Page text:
Mackesys, one of London’s biggest criminal legal aid firms, has announced its immediate closure after more than 40 years in business by means of an outspoken statement on its website.
All 27 staff members at the firm’s five offices across south-east London have been made redundant.
The statement says that chief executive Sean Smith and other staff members received official notification of closure on Monday this week through a letter signed by sole proprietor Geoff Wordsworth and delivered by insolvency practitioner Quantuma LLP.
All staff wages including bonuses and expenses will be paid in full at the end of this month.
A planned merger announced in July with east London firm SJ Law collapsed around five weeks ago, it has emerged. SJ Law managing partner Vijesh Saujani said the merger broke down halfway through due diligence checks on Mackesys. SJ Law remains in practice.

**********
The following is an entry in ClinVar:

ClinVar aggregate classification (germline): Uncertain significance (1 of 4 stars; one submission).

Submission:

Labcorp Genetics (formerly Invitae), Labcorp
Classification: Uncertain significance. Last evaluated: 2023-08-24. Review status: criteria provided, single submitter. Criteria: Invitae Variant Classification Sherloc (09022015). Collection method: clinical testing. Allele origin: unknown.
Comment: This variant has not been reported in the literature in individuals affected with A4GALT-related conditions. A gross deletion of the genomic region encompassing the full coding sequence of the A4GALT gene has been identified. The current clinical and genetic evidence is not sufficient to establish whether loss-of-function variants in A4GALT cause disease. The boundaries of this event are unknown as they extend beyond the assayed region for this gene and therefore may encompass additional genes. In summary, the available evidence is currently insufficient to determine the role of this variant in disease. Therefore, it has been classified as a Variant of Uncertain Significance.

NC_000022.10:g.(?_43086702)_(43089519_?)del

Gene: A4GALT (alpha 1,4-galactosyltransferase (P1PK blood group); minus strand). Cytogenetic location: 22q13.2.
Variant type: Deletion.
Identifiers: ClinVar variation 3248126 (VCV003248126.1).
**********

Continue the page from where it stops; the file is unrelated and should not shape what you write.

The Mackesys statement says the reason for closure is Wordsworth’s health - ‘namely the failure of two of his heart valves’ - and stresses that the firm has not been subject to intervention by the Solicitors Regulation Authority. Wordsworth could not be contacted.
The statement goes on to dismiss as ‘utter nonsense’ rumours that the firm is involved in financial mismanagement and that staff will not be paid.
‘The decision to close the firm is a private decision made solely by Mr Wordsworth as he is entitled to do,’ it says. ‘The decision to close Mackesys came as just a big a shock to Sean and his team as it did to anyone.’
The statement adds that since becoming chief executive five months ago, self-proclaimed legal services entrepreneur Smith has returned the firm to profit and increased the number of private clients by 200%.
The statement does not give any information about what will happen to open files and what action clients should take, other than to contact Quantuma.
Figures published by the Ministry of Justice show that in 2012/13 Mackesys received just over £1.5m from criminal legal aid work.